One of the newly conceived club’s first orders of business was name selection. Initially, Luann and Jared were opposed to “Hellgate” (a corrupted version of the Dutch name Hellegat given to the narrow strait which separates Astoria from Randall’s Island, now spanned by the eponymous Hellgate Bridge). They felt that it had “devilish” connotations, or was too reminiscent of the (then recent) Californian ‘Heaven’s Gate’ suicide cult. But it won the popular vote, and ‘Hellgate’ remains one of the more unusual running club names to this day.
The club started out with just five members: Jared, Luann, Richie LaMothe, and two others who were sufficiently bold to jump ship. Jared recalls, “ln the early years it could be quite depressing. We’d go down to the track on a Wednesday, and nobody would be there. Sometimes it was Luann doing the speed workout alone.”
But word spread slowly, and the organization grew steadily in size to the 160 it is today.
When he talks one-on-one (which is most of the time, since he shies away from public speaking), Jared leans close with a smirk and lowers his voice, as if he’s sharing a funny secret. His stories usually are amusing, and almost always involve him waxing lyrical about one of the hundreds of runners known to him, within Hellgate and beyond.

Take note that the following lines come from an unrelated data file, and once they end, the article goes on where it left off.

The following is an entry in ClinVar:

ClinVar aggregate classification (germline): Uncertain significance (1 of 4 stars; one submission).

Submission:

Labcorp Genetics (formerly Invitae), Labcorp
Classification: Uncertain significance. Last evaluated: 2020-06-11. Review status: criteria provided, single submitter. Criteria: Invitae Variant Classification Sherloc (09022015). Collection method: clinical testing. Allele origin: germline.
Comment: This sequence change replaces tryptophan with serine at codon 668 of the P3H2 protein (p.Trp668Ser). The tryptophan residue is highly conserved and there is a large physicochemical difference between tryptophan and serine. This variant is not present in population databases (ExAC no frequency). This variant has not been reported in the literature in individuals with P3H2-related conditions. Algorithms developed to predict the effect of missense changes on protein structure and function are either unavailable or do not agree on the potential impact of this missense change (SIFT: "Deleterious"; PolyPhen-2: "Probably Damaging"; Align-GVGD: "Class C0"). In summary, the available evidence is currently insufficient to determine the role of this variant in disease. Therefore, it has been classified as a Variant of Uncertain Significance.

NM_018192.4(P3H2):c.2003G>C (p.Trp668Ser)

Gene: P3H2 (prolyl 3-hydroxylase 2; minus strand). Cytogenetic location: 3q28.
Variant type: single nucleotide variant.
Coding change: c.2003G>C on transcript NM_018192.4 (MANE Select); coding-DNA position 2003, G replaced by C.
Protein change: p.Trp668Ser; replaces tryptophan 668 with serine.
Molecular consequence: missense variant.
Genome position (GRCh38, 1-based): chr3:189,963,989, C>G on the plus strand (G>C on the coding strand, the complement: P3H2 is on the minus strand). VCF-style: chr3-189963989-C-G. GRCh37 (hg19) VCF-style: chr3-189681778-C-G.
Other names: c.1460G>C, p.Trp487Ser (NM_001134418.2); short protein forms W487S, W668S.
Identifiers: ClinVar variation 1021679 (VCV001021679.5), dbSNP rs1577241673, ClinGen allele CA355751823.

Mestre is prominent and respected in the broader New York running scene. Leo Nicholas, the president of College Point Track Club in Queens and race director of the Queens Half Marathon for 25 years has known Jared for decades, “He is a wonderful organizer and friend. All you need do is call him and ask for help and he’ll be there…with a P.A. system, as a volunteer – anything. His word is golden. He is one guy I would like to have in a fox hole with me.”